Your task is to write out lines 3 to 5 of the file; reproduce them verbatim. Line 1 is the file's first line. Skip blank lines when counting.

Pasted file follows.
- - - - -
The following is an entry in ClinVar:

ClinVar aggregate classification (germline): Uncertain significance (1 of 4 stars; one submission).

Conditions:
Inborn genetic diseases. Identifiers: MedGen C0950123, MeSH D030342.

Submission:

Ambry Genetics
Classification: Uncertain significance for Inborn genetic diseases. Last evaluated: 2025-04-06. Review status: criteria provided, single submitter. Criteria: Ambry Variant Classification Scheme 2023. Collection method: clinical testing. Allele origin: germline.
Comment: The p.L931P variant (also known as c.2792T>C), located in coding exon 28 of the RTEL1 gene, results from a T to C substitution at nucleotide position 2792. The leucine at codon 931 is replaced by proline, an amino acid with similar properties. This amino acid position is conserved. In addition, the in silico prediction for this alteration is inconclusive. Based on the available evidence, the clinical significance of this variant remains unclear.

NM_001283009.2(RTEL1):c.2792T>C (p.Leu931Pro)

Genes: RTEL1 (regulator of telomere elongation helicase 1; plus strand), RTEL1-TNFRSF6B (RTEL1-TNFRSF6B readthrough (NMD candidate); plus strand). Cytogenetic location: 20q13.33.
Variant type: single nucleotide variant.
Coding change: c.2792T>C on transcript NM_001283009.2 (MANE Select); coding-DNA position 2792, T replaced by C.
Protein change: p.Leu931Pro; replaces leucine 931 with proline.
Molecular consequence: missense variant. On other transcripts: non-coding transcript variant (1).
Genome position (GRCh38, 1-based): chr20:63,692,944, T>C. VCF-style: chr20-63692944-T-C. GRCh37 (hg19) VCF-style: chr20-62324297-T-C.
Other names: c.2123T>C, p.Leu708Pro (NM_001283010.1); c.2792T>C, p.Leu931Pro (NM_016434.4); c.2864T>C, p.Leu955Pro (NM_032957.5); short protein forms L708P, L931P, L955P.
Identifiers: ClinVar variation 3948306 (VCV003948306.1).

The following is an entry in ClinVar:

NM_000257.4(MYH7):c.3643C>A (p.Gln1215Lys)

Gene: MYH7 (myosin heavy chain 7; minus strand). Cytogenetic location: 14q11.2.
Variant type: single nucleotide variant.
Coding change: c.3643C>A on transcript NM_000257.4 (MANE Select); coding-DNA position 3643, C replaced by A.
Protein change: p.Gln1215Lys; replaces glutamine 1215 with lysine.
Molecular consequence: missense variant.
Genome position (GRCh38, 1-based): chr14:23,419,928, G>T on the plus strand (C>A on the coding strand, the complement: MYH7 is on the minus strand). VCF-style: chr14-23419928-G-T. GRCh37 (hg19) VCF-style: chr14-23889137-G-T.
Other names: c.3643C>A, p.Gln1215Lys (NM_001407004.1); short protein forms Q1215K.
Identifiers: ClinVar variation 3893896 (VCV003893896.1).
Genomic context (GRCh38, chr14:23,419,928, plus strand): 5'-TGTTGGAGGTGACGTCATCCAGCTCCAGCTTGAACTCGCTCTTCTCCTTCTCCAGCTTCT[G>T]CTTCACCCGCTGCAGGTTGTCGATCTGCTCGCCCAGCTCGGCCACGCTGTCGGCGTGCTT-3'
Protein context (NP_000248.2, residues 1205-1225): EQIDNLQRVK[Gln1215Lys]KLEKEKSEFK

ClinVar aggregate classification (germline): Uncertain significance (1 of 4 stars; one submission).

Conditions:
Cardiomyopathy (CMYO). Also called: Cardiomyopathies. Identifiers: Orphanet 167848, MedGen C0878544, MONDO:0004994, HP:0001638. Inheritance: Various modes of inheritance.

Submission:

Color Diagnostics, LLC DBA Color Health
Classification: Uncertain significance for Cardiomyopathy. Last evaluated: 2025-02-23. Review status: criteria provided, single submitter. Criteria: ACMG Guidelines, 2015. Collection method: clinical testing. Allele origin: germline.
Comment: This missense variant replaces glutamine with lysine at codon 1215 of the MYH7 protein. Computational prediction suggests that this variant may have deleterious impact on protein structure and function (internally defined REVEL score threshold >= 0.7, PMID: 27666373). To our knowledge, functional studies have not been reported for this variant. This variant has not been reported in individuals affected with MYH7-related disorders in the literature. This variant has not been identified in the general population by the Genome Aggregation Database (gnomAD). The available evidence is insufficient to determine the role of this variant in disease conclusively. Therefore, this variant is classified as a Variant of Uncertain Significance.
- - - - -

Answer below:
Conditions:
Inborn genetic diseases. Identifiers: MedGen C0950123, MeSH D030342.

Submission: